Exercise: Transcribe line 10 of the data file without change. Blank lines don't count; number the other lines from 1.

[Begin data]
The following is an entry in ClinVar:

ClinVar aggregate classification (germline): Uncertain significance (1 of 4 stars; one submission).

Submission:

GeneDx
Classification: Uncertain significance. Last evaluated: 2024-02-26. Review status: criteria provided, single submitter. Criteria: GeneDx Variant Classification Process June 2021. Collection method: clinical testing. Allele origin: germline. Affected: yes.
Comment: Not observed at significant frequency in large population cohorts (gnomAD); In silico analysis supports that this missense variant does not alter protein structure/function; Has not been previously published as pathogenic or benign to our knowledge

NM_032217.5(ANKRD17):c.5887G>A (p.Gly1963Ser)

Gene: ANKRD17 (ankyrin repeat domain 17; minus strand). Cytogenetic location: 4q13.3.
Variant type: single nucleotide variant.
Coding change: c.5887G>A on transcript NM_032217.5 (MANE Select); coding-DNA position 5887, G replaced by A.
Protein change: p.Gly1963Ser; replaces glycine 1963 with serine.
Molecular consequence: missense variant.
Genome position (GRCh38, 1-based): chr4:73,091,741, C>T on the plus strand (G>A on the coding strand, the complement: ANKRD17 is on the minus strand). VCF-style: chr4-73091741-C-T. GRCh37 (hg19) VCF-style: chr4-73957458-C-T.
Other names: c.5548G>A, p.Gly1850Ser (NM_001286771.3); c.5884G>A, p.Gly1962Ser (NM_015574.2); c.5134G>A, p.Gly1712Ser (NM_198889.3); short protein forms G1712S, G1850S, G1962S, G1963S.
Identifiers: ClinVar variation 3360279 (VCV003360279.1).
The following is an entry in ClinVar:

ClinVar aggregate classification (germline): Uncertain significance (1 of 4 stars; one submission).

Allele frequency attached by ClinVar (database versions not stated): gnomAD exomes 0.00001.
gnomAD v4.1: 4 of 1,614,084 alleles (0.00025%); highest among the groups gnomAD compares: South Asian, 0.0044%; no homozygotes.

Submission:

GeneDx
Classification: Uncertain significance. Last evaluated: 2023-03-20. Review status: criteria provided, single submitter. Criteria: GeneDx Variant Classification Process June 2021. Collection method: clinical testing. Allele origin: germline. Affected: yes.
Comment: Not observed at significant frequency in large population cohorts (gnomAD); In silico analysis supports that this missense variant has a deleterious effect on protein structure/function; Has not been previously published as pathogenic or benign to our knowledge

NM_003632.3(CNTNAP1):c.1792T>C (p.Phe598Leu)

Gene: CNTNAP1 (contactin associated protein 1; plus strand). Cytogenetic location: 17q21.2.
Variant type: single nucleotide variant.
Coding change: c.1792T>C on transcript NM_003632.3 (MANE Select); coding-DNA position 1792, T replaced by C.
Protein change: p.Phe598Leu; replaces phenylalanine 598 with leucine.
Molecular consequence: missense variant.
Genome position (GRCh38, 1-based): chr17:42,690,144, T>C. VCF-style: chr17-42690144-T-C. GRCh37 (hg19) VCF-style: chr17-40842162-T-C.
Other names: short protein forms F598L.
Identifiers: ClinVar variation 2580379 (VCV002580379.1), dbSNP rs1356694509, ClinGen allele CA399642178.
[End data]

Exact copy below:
Coding change: c.5887G>A on transcript NM_032217.5 (MANE Select); coding-DNA position 5887, G replaced by A.